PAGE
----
Sunday, January 10, 2016

302. Conversation

He wandered in while I was working on the computer at our downtown condominium. I really didn’t want conversation but he seemed distraught, at least his chosen personage—a young man of color—seemed distraught.

“What’s up?” I said.

“That’s it,” he said.

“What the heck?”

“There you go again,” he said as he slumped into a chair.

“Are you jackin’ me around or what?”

“Aargh,” he said.

“Why don’t you just chill for a moment,” I said.

“That’s it. I can’t,” he said.

“What’s bugging you,” I said. “Spill.”

“I haven’t understood a word you have said since I came in,” he said.

“You’re sh…,”

“Please don’t,” he said, interrupting. “I’m confused enough already.”

“I can see you have a burr under your saddle,” I said.

“First thing you said when I came in,” he said, “was ‘what’s up?’ as if you couldn’t look there for yourself.”

“The scales are falling off now,” I said. “You don’t like our lingo.” I was beginning to have fun.

“It’s not that I don’t like it,” he said. “It’s just that I’m having an attack of confusion.”

“What set you off?”


“What jerked your chain?”

He ignored me. I tried again. “What’s making your mattress so lumpy?” I thought for a moment that he might cry. “Your Idiom Distilling Intergalactic Operational Translator isn’t working, is it? Gone on the blink again?”

“IDIOT,” he said.

“Bingo,” I said. He looked at me funny. “So what,” I said, “has your undies in a wad?”

“Do you mean for me to enlighten you on the cause of my current distress.”

“Give the man a cigar,” I said.

“I don’t smoke cigars.”

“About your troubles,” I said. “Lay it on me.”

He sighed. “It started as I descended in the elevator. It ended with my being called into the Manager’s office and threatened.”

“Get out of town,” I said.

He ignored me. “This quite attractive young woman entered the elevator on the 11th floor. She was, how do you say, stunningly beautiful.”

“A Ten,” I said.

“No,” he said. “A female.” He stopped and thought. “I forgot. You don’t have multiple species categories here.”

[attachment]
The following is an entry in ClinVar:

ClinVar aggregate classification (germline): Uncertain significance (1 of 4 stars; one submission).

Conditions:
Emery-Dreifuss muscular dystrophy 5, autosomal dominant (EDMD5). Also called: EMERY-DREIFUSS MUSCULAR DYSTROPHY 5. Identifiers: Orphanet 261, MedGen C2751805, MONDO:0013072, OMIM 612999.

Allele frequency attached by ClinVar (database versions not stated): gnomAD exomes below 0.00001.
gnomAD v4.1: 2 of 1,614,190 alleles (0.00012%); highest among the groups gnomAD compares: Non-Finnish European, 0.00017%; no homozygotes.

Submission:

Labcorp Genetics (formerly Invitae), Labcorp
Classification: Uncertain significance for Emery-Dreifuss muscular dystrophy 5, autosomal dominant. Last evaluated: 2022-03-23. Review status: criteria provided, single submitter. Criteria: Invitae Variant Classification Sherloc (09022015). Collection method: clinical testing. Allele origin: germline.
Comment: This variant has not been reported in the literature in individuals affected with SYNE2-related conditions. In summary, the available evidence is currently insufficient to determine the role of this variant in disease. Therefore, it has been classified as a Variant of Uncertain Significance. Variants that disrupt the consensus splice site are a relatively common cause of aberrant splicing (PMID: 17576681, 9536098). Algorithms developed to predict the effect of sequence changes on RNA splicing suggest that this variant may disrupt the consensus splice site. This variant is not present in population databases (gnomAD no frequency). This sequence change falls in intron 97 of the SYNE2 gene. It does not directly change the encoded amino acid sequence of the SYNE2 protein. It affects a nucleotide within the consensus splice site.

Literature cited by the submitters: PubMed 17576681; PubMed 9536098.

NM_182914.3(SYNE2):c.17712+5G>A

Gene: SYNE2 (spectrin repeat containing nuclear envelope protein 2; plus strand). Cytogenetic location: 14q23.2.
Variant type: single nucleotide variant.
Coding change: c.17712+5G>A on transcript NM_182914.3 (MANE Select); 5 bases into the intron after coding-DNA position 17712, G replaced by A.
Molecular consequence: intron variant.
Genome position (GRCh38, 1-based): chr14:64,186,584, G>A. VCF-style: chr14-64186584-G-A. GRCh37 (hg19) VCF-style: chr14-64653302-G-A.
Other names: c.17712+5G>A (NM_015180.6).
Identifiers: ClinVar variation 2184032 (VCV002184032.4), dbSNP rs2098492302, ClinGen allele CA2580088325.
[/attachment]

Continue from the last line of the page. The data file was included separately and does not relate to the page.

“Oh,” I said. “We do, but we don’t admit it. Let’s just say she was a Ten.”

“Whatever you say,” he said. “Anyway, I had been confused by your language habits since I left you to go walking. Remember what you said to me?”

“Uh, no.”

“You said, ‘See you later alligator,’ as if that might make some sense. I couldn’t get it out of my heads.”

“Let’s don’t talk too much about your multiple heads,” I said. “Anyway, I see,” I said. “So I gave you a verbal ear-worm.”

He looked at me, started to speak, and didn’t.

“Go on,” I said.

“So I transitioned,” he said, “into research-mode.”

“Uh oh,” I said, “dark clouds on the horizon.”

“Where?” he said, turning to look out the windows.

“Never mind,” I said. “So you were out to gain insight into our speech patterns?”

“Precisely,” he said. “Then the elevator stopped on the first floor and my troubles began.”

I nodded. “Trouble follows a seeking mind,” I said. “What happened?”

Big Dope always says that silence is golden.
I think I know what he means, now. - C.W.
“It was a simple matter of clarification,” he said.

“Fill me in.”

“As the door opened, this, this …”

“Goddess,” I said. “I know who you are talking about, but don’t let my wife know.”

He nodded and continued. “This young lady turns to me and says, ‘Have a nice day,’ and started to exit.”


“I simply said, ‘Would you really like to see me have a nice day?’ And, as you are fond of saying, all hell broke loose.”

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